Banana fibre filled natural rubber compounds: the effect of filler loading and the coupling agent

S. U. Lokubalasooriya, S. M. Egodage, B. A. J. K. Premachandra


Banana plantation generates a huge volume of fibres as residues. The use of natural fibres as fillers in the rubber industry is a new trend. This is especially due to their availability, low cost and environmental friendliness. Of the commonly available natural fibres, banana fibre contains the highest cellulose content of 60-65%. Banana fibre has been incorporated into phenol formaldehyde and polyester resins as a reinforcing material. However, the use of banana fibre in dry rubber formulations is novel. The banana fibre can also be modified physically or chemically to enhance the properties of the rubber products. The objective of the present study is to investigate the effect of fibre loading on rheological properties and the physico-mechanical properties of a dry rubber compounds. In this study, banana fibres were extracted using a mechanical retting method, and were ground using a domestic grinder to prepare fibres in the size range 0.01 – 1.2 mm.  The fibres were characterized and extracted fibres were examined under optical microscope. The ground fibres were incorporated into a natural rubber compound as a filler. Two series of filled natural rubber compounds were prepared by varying the fibre loading from 0 to 50 phr at 10 phr intervals; one with banana fibre alone and the other in the presence of a coupling agent (phenol formaldehyde and hexamethylene tetra amine), commonly used to enhance compatibility of natural rubber and biofibres. Cure characteristics, and physico-mechanical properties of the vulcanizates, were investigated according to ISO and BS standards. The properties of the banana fibre filled compounds were compared with the carbon black filled compounds. Cure time decreased gradually with banana fibre loading when banana fibre alone was incorporated into the rubber compound. However, the variation of cure time for all compounds was low and lie within the range of 4 to 5 min. Hardness increased with the banana fibre loading, while tensile properties such as tensile strength and elongation at break, and tear strength decreased. The property variations showed that the banana fibre alone behaves as a diluent filler. With incorporation of the coupling agent tensile strength elongation at break and tear strength improved for all banana fibre loadings. Tensile strength increase is limited to 25% maximum, but elongation at break increased by 200% at 50 phr banana fibre loading. This property enhancement suggested banana fibre with the coupling agent is a reinforcing filler to natural rubber.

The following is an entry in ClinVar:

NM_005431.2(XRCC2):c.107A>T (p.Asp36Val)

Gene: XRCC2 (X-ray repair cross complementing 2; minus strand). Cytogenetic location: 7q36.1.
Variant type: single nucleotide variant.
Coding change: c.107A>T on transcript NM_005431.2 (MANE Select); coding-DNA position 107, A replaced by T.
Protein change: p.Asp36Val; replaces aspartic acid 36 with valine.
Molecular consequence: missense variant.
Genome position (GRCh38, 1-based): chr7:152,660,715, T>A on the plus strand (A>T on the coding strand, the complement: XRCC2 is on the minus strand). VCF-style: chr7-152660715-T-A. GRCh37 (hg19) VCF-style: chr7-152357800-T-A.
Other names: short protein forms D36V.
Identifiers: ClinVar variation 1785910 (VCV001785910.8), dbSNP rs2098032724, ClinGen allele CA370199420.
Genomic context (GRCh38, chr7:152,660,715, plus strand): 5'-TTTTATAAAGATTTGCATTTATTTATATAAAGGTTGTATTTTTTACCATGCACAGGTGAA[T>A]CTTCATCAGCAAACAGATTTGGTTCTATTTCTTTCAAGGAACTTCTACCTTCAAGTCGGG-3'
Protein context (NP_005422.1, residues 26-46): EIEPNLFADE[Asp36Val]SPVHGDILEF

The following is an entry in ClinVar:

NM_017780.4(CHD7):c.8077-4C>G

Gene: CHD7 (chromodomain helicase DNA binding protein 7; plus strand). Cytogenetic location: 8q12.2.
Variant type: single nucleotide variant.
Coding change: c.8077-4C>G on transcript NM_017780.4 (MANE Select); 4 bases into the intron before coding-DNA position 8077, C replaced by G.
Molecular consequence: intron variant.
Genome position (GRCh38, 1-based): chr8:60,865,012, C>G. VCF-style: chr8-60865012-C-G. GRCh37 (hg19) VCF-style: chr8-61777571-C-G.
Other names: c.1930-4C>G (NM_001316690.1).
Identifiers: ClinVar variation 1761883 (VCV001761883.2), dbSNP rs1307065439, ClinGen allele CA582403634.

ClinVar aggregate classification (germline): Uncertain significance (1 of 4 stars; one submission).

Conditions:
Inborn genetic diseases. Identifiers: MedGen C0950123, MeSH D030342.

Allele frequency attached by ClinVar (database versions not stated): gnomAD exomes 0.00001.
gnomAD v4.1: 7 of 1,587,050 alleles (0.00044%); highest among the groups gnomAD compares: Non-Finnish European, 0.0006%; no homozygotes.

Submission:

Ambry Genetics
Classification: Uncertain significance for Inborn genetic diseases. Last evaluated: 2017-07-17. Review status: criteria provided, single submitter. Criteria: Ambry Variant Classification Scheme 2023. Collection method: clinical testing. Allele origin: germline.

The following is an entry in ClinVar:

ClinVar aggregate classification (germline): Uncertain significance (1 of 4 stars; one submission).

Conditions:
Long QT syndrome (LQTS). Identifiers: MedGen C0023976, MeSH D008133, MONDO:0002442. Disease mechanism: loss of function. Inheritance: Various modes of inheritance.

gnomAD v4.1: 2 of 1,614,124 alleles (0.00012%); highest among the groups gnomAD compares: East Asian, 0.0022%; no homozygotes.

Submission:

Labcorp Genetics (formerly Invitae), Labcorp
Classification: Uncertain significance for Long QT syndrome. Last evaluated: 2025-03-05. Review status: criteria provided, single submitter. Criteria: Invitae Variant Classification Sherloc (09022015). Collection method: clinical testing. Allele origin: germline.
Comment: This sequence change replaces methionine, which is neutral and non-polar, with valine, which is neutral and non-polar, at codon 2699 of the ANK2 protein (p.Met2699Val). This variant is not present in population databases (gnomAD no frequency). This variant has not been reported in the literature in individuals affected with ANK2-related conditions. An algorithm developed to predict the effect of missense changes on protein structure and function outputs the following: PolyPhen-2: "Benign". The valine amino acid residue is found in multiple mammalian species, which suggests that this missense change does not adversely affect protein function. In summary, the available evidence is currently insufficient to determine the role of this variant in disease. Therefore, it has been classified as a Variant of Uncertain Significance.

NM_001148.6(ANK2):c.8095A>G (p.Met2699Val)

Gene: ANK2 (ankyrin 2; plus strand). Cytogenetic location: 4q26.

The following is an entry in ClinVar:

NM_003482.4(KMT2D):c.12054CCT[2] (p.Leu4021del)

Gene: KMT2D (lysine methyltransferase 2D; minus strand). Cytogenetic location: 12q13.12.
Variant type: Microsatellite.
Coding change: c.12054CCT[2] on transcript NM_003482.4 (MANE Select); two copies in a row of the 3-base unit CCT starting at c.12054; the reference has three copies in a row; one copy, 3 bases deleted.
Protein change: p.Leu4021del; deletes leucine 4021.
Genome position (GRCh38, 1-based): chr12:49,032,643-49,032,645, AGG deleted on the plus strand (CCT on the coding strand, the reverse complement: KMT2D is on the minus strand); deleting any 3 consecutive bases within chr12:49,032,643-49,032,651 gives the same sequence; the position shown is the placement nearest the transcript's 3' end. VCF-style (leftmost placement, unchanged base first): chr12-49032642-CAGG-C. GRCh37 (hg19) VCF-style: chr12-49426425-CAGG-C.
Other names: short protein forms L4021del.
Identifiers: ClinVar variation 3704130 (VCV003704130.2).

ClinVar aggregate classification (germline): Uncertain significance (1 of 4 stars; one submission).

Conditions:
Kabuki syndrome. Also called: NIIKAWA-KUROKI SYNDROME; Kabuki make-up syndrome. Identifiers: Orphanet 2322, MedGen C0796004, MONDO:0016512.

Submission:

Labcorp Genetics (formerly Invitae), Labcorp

Banana fibre, Phenol formaldehyde, Coupling agent, Hexamethylene tetra amine, Natural rubber


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Proceedings of International Polymer Science and Technology Symposium, University of Sri Jayewardenepura, Sri Lanka